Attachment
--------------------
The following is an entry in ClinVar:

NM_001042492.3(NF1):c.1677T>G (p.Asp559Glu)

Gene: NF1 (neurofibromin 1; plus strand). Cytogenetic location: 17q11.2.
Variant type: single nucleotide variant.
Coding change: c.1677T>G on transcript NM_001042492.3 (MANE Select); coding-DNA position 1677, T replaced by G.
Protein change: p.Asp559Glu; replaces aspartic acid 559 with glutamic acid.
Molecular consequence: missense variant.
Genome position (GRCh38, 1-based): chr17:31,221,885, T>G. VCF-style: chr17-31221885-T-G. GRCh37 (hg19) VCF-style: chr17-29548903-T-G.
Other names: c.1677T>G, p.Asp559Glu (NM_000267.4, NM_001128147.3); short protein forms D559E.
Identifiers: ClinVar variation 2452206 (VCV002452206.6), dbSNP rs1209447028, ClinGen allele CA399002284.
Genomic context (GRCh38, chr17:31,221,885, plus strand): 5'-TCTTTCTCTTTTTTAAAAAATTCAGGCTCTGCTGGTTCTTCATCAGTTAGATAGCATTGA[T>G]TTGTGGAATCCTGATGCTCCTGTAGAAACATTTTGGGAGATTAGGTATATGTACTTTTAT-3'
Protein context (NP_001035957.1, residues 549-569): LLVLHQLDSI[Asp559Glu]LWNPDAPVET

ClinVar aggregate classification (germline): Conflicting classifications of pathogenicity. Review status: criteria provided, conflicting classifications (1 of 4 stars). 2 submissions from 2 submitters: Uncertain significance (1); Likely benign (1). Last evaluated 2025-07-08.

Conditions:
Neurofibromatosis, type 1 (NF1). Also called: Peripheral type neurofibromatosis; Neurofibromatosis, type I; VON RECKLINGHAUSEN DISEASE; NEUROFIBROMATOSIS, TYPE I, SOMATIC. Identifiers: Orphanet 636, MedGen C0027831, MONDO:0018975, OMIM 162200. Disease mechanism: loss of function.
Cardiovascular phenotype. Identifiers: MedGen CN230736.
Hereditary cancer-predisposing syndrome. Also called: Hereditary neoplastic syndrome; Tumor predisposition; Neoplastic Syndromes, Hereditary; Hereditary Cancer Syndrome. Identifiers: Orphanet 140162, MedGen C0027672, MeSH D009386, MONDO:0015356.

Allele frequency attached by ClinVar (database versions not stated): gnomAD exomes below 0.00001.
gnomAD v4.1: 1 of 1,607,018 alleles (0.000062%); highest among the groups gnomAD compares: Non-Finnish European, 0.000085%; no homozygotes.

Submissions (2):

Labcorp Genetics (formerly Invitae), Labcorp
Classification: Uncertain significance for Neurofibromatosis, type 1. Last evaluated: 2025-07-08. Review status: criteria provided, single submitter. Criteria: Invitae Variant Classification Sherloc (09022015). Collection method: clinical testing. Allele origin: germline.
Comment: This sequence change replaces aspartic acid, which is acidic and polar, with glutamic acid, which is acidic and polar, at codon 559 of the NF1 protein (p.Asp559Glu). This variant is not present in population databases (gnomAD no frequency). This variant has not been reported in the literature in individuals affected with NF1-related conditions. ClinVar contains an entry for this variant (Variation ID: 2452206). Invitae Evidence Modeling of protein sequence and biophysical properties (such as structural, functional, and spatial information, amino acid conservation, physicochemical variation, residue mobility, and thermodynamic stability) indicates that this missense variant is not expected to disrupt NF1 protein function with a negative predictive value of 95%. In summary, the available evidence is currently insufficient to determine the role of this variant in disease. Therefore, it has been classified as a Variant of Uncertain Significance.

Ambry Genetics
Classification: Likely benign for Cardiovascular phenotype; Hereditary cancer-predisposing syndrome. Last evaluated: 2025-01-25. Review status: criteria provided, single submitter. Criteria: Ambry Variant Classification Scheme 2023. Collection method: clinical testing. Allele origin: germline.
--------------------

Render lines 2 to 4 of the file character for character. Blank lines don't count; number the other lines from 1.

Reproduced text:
NM_001042492.3(NF1):c.1677T>G (p.Asp559Glu)

Gene: NF1 (neurofibromin 1; plus strand). Cytogenetic location: 17q11.2.
Variant type: single nucleotide variant.